What's the Washington Redskins' Problem on the Field?

Troy MarineCorrespondent INovember 19, 2008

After starting out 6–2, the Washington Redskins looked poised to possibly win the division and challenge the New York Giants for NFC dominance. Wow, a lot of things have changed in the last two weeks! 


Where do I begin? 


Let’s start with the offensive line, which, for some reason, has forgotten how to pass protect. They have given up 10 sacks in the last two games. Jon Jansen looks like a statue on passing downs. 


Where’s Stephon Heyer, who was starting in the beginning of the season, until he was injured?  He has been active the last two games, and hasn’t seen the field. 


I thought the “West Coast Offense” was a “pass first to set up the run” scheme, which means you need to be able to pass protect.  The Redskins haven’t been doing a good job in that area, and it’s a big reason why they sit at 6–4 now and on the verge of missing the playoffs.


The mental mistakes need to stop. They are 11 weeks into the season and guys have been practicing where they’re supposed to be, and what they’re supposed to be doing, for four months now. 


If Devin Thomas doesn’t know when he’s supposed to be on the field (he has looked like a “deer in headlights” for most of the year), put him on the bench and keep him there. Offensive pass interference here, illegal formation there—these bad penalties always seem to happen when they are driving the ball—a.k.a. momentum killers!


Can the defensive line get any pressure on the quarterback?? What happened to that great pass rush they would have with Jason Taylor and Andre Carter on the ends? I understand Taylor has been injured most of the season, but he looked healthy Sunday night, and I don’t think he touched Tony Romo.


As a matter of fact, I don’t think any defensive players touched Romo. They haven’t put much pressure on any quarterback this year. Fifteen sacks in 10 games isn’t going to do it. 


Do we ever blitz anymore? Where’s the coaches’ confidence in our cornerbacks to cover man-to-man? We constantly give the quarterbacks in this league plenty of time to throw the ball, and eventually, it’s going to hurt us.


Now it looks like we can’t stop the run either. Were we so worried about Romo throwing the ball on us that we forgot they had a pretty good running back, too? There’s no excuse for them running the ball 10 out of the last 11 plays in that game, and us not be able to get a stop with six minutes left. 


This is a sure recipe for disaster against teams on our upcoming schedule like the New York Giants, Baltimore Ravens, Philadelphia Eagles, and San Francisco 49ers, who have all combined, as a team, for more than 950 yards rushing each. 


Maybe the quarterback can try to be a leader sometimes. If someone on the offense does something wrong, well damn it, tell them they did. All the great quarterback’s in the past like Dan Marino, Troy Aikman, and Joe Montana did and all the great ones now like Peyton Manning and Brett Favre still do.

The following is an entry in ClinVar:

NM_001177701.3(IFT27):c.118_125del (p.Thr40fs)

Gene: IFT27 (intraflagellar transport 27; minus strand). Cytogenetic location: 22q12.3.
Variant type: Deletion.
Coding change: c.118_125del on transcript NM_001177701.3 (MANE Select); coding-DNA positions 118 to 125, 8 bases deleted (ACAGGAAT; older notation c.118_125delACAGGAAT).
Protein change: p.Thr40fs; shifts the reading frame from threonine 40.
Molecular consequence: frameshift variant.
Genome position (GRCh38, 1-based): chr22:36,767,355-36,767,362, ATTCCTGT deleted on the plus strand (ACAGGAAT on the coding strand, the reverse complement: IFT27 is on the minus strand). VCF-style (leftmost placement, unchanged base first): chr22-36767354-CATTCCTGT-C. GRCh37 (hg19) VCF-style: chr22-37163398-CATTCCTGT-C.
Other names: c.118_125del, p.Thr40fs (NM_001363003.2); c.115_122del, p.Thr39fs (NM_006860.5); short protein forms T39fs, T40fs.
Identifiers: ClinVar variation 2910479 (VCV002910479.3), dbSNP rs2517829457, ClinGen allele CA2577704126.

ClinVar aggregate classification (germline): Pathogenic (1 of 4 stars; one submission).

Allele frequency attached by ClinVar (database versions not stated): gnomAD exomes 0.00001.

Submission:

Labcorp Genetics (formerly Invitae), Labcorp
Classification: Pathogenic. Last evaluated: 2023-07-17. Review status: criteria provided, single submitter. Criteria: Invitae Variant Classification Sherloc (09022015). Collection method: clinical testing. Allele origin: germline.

If Jason Campbell wants to be in this class someday, he needs to not be afraid of calling someone out if they screw up, that’s why he’s the quarterback. Make your teammates accountable for their actions. They will respect you more if you do, especially when you back it up.


After another disappointing loss on prime-time television to the rival Dallas Cowboys, I think the only bright spot for the Redskins was Clinton Portis. Portis battled through sprained knee ligaments to rush for 68 yards on 15 carries, after sitting on the sidelines during practices all week, and with the possibility of injuring the knee further.


I think if he was healthy (he looked very timid on most of his runs), the game would have been different, but at least he gave it a run. 


He’s been banged up and playing all season, and he has carried this team on his back for most of it. It’s time for some other so-called “veterans” to step-up and take this team to the next level. Play with some heart, some urgency, something. I don’t see much of either in the Redskins.


It’s time for the coaching staff to trust the offense and defense again, like it did in great wins at Dallas and Philadelphia. They need to believe that they will do the right thing like they have been practicing for all year. Call the plays that you want to and not the plays that you think will prevent a turnover. The time is now, not when we need to win on the last game of the season.


This team has so much talent. They could be so special if they would just focus a little bit more and win those one-on-one battles in the trenches. Don’t make stupid mistakes. Just execute one more play here or there. This team is not that far off from being a great team.


I know my opinion doesn’t matter, and they could care less what I have to say. Who am I? But, if the Redskins were listening, I would challenge them to be perfect the rest of the way. Much like they were last year, when they won four straight down the stretch to get into the playoffs, after the tragic death of Sean Taylor.


This team can do it. They always play better when their backs are against the wall,   something I think Joe Gibbs instilled in them the fours years he was here. This is something Coach Jim Zorn will need to continue to build upon if this team is going to go anywhere this year.


They have six games left. All six games are must-wins if they plan to make the playoffs, starting with a tough game at the Seattle Seahawks this Sunday (FOX-4:15 PM), a place the Redskins haven’t enjoyed too much in recent years.


The NFC is a log jam right now, with eight teams vying for two wild-card spots, and it’s starting to look like only one team from the NFC East will get one of those.


It should be an interesting six weeks. I think the ‘Skins can get it done, but will they?


If they don’t, well, I’m sure the Bill Cowher talk will start again.